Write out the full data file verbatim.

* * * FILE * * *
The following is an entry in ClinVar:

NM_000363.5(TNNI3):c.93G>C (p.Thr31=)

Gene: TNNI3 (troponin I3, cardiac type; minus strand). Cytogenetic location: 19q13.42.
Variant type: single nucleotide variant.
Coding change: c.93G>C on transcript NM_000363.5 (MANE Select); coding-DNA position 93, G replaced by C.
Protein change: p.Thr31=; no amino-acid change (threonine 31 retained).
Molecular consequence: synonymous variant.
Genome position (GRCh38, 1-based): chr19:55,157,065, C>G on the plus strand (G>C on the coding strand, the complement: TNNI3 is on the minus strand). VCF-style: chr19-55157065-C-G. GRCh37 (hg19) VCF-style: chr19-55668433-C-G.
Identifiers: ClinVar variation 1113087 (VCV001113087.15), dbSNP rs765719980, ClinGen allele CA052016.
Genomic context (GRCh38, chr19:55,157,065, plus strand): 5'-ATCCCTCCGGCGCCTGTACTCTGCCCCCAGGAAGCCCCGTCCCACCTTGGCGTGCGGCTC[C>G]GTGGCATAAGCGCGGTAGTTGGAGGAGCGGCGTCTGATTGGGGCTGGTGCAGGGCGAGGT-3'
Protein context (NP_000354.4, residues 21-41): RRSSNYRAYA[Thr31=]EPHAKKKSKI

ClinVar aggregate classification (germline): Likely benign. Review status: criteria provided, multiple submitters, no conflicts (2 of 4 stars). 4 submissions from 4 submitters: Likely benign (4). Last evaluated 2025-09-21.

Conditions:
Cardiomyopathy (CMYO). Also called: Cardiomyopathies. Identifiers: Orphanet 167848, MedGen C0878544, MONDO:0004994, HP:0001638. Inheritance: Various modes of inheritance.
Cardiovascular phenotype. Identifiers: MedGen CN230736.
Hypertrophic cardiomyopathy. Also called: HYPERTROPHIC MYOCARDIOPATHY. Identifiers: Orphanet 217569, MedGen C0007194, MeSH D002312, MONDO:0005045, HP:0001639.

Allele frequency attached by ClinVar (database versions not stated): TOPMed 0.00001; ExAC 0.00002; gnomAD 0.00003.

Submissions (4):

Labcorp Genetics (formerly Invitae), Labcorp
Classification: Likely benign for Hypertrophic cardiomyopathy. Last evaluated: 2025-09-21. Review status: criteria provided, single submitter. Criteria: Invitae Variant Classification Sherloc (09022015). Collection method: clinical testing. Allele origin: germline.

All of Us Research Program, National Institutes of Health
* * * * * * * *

The following is an entry in ClinVar:

NM_000363.5(TNNI3):c.93G>C (p.Thr31=)

Gene: TNNI3 (troponin I3, cardiac type; minus strand). Cytogenetic location: 19q13.42.
Variant type: single nucleotide variant.
Coding change: c.93G>C on transcript NM_000363.5 (MANE Select); coding-DNA position 93, G replaced by C.
Protein change: p.Thr31=; no amino-acid change (threonine 31 retained).
Molecular consequence: synonymous variant.
Genome position (GRCh38, 1-based): chr19:55,157,065, C>G on the plus strand (G>C on the coding strand, the complement: TNNI3 is on the minus strand). VCF-style: chr19-55157065-C-G. GRCh37 (hg19) VCF-style: chr19-55668433-C-G.
Identifiers: ClinVar variation 1113087 (VCV001113087.15), dbSNP rs765719980, ClinGen allele CA052016.
Genomic context (GRCh38, chr19:55,157,065, plus strand): 5'-ATCCCTCCGGCGCCTGTACTCTGCCCCCAGGAAGCCCCGTCCCACCTTGGCGTGCGGCTC[C>G]GTGGCATAAGCGCGGTAGTTGGAGGAGCGGCGTCTGATTGGGGCTGGTGCAGGGCGAGGT-3'
Protein context (NP_000354.4, residues 21-41): RRSSNYRAYA[Thr31=]EPHAKKKSKI

ClinVar aggregate classification (germline): Likely benign. Review status: criteria provided, multiple submitters, no conflicts (2 of 4 stars). 4 submissions from 4 submitters: Likely benign (4). Last evaluated 2025-09-21.

Conditions:
Cardiomyopathy (CMYO). Also called: Cardiomyopathies. Identifiers: Orphanet 167848, MedGen C0878544, MONDO:0004994, HP:0001638. Inheritance: Various modes of inheritance.
Cardiovascular phenotype. Identifiers: MedGen CN230736.
Hypertrophic cardiomyopathy. Also called: HYPERTROPHIC MYOCARDIOPATHY. Identifiers: Orphanet 217569, MedGen C0007194, MeSH D002312, MONDO:0005045, HP:0001639.

Allele frequency attached by ClinVar (database versions not stated): TOPMed 0.00001; ExAC 0.00002; gnomAD 0.00003.

Submissions (4):

Labcorp Genetics (formerly Invitae), Labcorp
Classification: Likely benign for Hypertrophic cardiomyopathy. Last evaluated: 2025-09-21. Review status: criteria provided, single submitter. Criteria: Invitae Variant Classification Sherloc (09022015). Collection method: clinical testing. Allele origin: germline.

All of Us Research Program, National Institutes of Health